Some critics of the practice, however, contend that elementary schools don't need expensive electronic devices because crimes rarely happen there. Only 27—or 10 percent-of the 261 violent deaths at schools since 1992 occurred in elementary schools, according to an ongoing tally of school-related violent deaths compiled by the National School Safety Center, based in Westlake Village, Calif. A big majority—179—of the homicides and suicides took place in high schools, while 42 occurred in junior highs and 12 in alternative schools, the latest report says.

Furthermore, critics say, most juvenile crimes that happen in school, or on the street, generally don't involve little children shooting other little children. In a report, "Kids and Guns," released this month, the U.S. Department of Justice says that of all the violent crimes committed by juveniles between 1992 and 1994, only 14 percent of the accused were preschoolers to 8th graders.

Vincent Schiraldi, the director of the Justice Policy Institute, a Washington research group, argues that the threat to children's safety in school is highly exaggerated. "We are clucking our tongues and shaking our heads and saying, 'How can kids be so bad?' " Mr. Schiraldi said. "It's not good to make America believe that there's a potential shooter in every school."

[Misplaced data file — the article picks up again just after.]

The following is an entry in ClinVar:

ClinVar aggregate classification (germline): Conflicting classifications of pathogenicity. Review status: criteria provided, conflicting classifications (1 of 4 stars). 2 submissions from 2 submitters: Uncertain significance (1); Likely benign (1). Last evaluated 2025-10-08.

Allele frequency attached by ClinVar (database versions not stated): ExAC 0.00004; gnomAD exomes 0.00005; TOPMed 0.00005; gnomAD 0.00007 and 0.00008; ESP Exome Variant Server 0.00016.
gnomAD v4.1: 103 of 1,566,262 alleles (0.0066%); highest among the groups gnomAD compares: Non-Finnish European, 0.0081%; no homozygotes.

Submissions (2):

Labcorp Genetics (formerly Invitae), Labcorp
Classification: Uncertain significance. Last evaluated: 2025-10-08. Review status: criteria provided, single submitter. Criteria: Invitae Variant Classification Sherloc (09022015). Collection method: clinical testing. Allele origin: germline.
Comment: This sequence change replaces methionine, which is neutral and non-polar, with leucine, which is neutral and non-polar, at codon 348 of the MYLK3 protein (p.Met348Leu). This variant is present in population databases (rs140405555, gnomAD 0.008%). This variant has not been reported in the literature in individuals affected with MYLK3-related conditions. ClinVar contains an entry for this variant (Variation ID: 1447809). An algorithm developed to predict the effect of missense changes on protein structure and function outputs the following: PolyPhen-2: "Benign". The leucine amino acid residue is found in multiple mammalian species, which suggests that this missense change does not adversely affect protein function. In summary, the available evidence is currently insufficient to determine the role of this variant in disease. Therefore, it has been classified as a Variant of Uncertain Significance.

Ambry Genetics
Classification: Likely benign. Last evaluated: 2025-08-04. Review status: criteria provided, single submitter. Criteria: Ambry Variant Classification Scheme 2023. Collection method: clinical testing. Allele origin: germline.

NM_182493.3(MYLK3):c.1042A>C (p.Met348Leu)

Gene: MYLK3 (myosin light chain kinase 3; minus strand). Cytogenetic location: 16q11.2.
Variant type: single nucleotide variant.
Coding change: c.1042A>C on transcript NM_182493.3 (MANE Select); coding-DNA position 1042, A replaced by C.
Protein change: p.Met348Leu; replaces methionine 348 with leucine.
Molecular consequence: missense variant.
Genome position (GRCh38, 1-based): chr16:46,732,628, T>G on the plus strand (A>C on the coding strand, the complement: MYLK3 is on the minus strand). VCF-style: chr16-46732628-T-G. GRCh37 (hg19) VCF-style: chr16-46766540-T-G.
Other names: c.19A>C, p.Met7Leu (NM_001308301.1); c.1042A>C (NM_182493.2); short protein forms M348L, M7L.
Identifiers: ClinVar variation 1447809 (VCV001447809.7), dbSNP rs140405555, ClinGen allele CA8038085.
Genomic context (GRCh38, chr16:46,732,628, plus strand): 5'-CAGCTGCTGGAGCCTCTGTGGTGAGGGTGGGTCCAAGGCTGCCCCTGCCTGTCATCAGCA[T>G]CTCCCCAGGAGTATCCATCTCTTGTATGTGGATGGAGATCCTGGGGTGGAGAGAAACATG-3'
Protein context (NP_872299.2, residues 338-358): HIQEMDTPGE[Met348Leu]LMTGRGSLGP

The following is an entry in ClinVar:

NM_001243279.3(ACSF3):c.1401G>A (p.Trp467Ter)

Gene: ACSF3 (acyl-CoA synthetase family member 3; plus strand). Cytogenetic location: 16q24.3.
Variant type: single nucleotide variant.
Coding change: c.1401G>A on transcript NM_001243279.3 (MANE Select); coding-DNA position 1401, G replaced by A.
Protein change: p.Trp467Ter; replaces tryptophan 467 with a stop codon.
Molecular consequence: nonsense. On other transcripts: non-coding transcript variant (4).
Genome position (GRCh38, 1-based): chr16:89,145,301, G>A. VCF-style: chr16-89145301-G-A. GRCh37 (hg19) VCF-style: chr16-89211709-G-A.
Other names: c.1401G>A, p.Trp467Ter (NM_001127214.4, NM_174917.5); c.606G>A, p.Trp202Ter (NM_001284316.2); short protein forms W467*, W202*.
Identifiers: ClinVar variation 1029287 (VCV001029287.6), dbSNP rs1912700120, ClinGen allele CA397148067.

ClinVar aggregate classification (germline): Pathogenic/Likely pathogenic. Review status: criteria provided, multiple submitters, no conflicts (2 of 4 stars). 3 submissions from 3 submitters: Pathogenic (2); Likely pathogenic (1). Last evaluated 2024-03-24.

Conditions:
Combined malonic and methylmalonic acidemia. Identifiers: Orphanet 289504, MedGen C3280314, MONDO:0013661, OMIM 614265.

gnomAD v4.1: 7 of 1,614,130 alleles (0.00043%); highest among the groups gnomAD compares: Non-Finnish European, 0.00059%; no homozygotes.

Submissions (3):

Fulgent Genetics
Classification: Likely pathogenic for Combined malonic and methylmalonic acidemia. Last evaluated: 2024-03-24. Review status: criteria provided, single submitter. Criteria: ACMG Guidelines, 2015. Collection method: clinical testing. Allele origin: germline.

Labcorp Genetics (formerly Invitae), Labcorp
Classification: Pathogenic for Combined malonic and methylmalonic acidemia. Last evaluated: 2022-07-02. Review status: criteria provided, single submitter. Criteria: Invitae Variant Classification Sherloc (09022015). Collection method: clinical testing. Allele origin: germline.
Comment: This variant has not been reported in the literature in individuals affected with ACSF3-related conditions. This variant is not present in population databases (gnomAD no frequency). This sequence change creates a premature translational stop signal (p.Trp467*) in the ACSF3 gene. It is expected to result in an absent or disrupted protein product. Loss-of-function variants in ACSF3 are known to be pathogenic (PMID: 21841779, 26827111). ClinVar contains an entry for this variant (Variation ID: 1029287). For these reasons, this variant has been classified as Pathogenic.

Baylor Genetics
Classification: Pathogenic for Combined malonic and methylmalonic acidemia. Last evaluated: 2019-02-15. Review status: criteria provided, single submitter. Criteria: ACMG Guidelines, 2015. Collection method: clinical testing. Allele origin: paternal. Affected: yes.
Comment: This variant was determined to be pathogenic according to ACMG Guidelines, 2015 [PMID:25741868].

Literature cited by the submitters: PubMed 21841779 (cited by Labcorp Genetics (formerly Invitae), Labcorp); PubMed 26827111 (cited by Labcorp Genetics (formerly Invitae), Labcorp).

Studies show that teaching children to mediate conflicts in a nonviolent manner and teaching educators good disciplinary practices work better to curb violence than do electronic devices, according to Mr. Schiraldi. "Once you put in cameras and metal detectors, you rely on them as a solution and ease up on the harder work—that is, creating a climate that teaches peaceful resolution," he said.

Gun Access

Violence-prevention experts also have pointed out that metal detectors have not proved to be effective at keeping guns out of schools because staff members can't always control every entrance and exit.

June Million, the spokeswoman for the National Association of Elementary School Principals, believes that such devices can create a jail-like atmosphere that might be frightening to children.

NAESP officials say that controlling access to guns is a better way to reduce violent crime than scanning for deadly weapons lurking in children's backpacks. "If a gun were not present [in Mount Morris Township], the results would have been far different," said Vincent L. Ferrandino, the executive director.

The new Justice Department study found that juveniles' access to guns was directly connected to fluctuations in the juvenile-crime rate, which rose in the late 1980s and early '90s, but has declined in recent years. The rate of juvenile arrests for homicides that did not involve firearms stayed level over the past two decades, but the number of youth-perpetrated homicides involving firearms escalated from fewer than 600 in 1984 to about 1,700 in 1993. Then, it dropped to nearly 1,200 in 1997.

Maxie D. Johnson, the principal of Chenoweth Elementary School in Jefferson County, Ky., believes the possibility is remote that a shooting would occur in her school. Still, she's pleased that the 104,300-student district, recently purchased a metal detector for her school as a precaution."We don't have a security issue in my school," she said, "but it's good to have this just in case."

Vol. 19, Issue 27, Page 3